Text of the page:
Belfast Telegraph

Powersharing talks remain a priority, insists UK Government amid scepticism

The UK Government has said talks to restore powersharing in Northern Ireland remain a priority, despite scepticism from a senior Democratic Unionist that they are a "waste of time".

The Northern Ireland Office (NIO) restated its determination to secure a local agreement in response to a call from MP Sammy Wilson to end the "sham" process and introduce direct rule from Westminster.

A bitter political impasse between Stormont's two largest parties - Sinn Fein and the DUP - has left the region without a first and deputy first minister since January and a functioning devolved executive since March.

Protracted negotiations to restore the administration have failed, with a number of Government deadlines having fallen by the wayside.

The process was parked for the summer. The talks involving the five Stormont parties and the UK and Irish governments are due to resume at the start of September.

Sinn Fein's demand for legislation to protect Irish language speakers is the crucial sticking point, though the parties are also at odds on other issues, such as the DUP's ongoing opposition to introducing same-sex marriage.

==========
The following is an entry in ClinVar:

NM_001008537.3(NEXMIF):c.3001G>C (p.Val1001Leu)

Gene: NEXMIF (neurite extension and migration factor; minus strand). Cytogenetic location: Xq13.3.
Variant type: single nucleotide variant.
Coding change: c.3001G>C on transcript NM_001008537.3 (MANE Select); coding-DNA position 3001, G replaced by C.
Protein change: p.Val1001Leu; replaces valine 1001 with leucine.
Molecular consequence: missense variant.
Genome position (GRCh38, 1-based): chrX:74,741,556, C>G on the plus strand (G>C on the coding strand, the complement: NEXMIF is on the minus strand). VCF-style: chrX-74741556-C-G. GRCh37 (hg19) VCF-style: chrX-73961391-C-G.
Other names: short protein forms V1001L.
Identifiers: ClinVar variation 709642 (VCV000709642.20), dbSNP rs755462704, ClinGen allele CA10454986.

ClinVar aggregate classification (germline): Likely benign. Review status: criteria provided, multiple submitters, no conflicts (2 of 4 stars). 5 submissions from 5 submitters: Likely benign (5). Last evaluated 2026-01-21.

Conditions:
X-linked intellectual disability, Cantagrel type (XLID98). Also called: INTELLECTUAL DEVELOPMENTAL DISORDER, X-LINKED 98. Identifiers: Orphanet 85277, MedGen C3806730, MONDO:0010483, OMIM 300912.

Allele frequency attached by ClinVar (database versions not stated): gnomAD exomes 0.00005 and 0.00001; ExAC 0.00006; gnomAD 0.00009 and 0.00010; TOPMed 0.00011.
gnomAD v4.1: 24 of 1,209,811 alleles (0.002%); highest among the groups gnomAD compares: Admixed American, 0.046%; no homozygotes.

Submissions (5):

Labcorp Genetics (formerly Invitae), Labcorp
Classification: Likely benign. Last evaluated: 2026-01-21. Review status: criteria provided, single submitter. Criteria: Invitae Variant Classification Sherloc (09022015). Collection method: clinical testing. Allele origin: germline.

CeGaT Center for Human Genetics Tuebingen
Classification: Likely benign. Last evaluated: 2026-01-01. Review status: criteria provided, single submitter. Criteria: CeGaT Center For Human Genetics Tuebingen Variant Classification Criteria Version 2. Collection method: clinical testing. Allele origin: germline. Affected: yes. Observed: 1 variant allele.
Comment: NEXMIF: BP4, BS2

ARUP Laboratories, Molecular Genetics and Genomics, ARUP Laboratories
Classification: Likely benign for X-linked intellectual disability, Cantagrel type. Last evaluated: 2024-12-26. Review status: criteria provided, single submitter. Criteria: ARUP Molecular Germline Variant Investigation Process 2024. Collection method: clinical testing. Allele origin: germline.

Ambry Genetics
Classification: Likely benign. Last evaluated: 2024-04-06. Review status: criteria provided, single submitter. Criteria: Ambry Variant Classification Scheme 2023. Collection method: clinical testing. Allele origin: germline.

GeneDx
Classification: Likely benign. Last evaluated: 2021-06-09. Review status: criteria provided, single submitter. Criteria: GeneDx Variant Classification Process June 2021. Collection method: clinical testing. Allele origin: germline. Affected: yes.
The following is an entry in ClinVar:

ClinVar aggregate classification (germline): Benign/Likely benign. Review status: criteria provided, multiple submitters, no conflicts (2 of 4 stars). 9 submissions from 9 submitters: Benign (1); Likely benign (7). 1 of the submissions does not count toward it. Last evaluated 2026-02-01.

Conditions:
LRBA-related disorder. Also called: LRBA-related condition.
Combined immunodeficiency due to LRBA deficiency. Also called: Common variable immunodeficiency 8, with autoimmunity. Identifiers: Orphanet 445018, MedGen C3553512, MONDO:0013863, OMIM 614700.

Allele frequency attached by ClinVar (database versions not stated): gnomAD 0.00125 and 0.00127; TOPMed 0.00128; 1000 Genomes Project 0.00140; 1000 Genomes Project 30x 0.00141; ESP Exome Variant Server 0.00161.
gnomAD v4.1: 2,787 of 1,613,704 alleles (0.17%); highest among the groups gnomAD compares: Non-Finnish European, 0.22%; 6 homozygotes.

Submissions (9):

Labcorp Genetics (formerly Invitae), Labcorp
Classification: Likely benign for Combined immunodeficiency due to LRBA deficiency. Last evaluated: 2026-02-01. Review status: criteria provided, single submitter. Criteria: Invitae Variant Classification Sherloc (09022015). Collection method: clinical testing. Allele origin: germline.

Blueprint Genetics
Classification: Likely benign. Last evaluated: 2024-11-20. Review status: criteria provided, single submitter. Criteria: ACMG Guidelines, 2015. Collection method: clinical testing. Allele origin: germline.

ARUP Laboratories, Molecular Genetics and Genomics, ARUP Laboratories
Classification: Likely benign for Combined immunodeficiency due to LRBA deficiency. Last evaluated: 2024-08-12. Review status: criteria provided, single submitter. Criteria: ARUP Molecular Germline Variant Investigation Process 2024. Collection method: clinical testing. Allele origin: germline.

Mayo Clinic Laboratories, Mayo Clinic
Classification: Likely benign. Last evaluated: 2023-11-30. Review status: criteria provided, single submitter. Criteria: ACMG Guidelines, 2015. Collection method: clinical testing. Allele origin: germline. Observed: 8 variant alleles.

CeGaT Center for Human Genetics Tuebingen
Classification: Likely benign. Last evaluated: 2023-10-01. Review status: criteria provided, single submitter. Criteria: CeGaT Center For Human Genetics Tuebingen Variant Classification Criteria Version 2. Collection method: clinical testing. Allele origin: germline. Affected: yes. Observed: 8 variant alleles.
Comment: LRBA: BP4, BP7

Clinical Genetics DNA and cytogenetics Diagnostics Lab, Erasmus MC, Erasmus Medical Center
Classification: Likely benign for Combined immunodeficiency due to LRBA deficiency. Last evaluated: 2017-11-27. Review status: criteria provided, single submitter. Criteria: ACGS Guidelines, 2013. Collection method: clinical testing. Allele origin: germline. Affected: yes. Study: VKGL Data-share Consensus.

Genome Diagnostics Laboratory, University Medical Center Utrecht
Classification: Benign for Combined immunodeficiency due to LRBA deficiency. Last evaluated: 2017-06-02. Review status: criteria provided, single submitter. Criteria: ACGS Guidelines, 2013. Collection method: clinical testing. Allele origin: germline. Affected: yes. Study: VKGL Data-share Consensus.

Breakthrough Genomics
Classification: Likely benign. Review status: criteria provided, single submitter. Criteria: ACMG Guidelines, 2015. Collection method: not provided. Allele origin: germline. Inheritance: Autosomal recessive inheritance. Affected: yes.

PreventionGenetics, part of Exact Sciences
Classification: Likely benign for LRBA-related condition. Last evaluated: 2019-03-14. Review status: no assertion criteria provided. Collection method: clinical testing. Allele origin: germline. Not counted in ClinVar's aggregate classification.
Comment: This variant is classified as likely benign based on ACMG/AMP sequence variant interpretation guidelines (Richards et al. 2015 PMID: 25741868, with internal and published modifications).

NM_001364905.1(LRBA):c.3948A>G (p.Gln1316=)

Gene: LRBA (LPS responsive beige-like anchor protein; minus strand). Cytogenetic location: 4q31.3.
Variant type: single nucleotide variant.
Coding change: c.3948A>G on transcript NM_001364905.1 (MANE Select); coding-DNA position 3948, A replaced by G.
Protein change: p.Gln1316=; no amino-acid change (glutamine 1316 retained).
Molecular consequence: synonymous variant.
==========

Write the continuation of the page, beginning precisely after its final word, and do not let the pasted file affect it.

East Antrim MP Mr Wilson questioned the worth of resuming the process, claiming Sinn Fein was making unrealistic demands.

He urged Northern Ireland Secretary James Brokenshire to move to introduce direct rule from Westminster, so political direction can be exerted on the region's rudderless public services.

Mr Wilson told the News Letter: "The demands and red lines of Sinn Fein are so unrealistic that there is not going to be an agreement.

"Brokenshire is not naive but I wonder why he continues to be optimistic that a deal can be done. He needs to get real and understand Sinn Fein's game.

"While direct rule is not my preference, I believe the people of Northern Ireland will be better served by it at this time."

In response to the comments, an NIO spokesman said: "Northern Ireland needs devolved government, not direct rule, to ensure that effective public services are delivered to all.

"Responsibility remains with the parties to resolve their differences and to get back into an executive to achieve this. That is what is in the best interests of Northern Ireland and why it is the priority of the Secretary of State to restart political talks to achieve this outcome."

Sinn Fein's Alex Maskey questioned whether the DUP was serious about reaching an agreement.

"We in Sinn Fein believe a resolution to the current political breakdown is possible if the will is there from all parties, but the DUP leadership needs to clarify whether they are serious about an agreement or not, given this latest rant from Sammy Wilson," he said.

"No resolution will not involve a return to direct rule.

"It has failed in the past and will fail again because the only democratic vehicle consistent with the Good Friday Agreement is equal partnership government based on parity of esteem and respect, which commands public confidence and can deliver public services, jobs and bring about a step change in a new political era.

"That's what Sinn Fein are about delivering. And the time is now."

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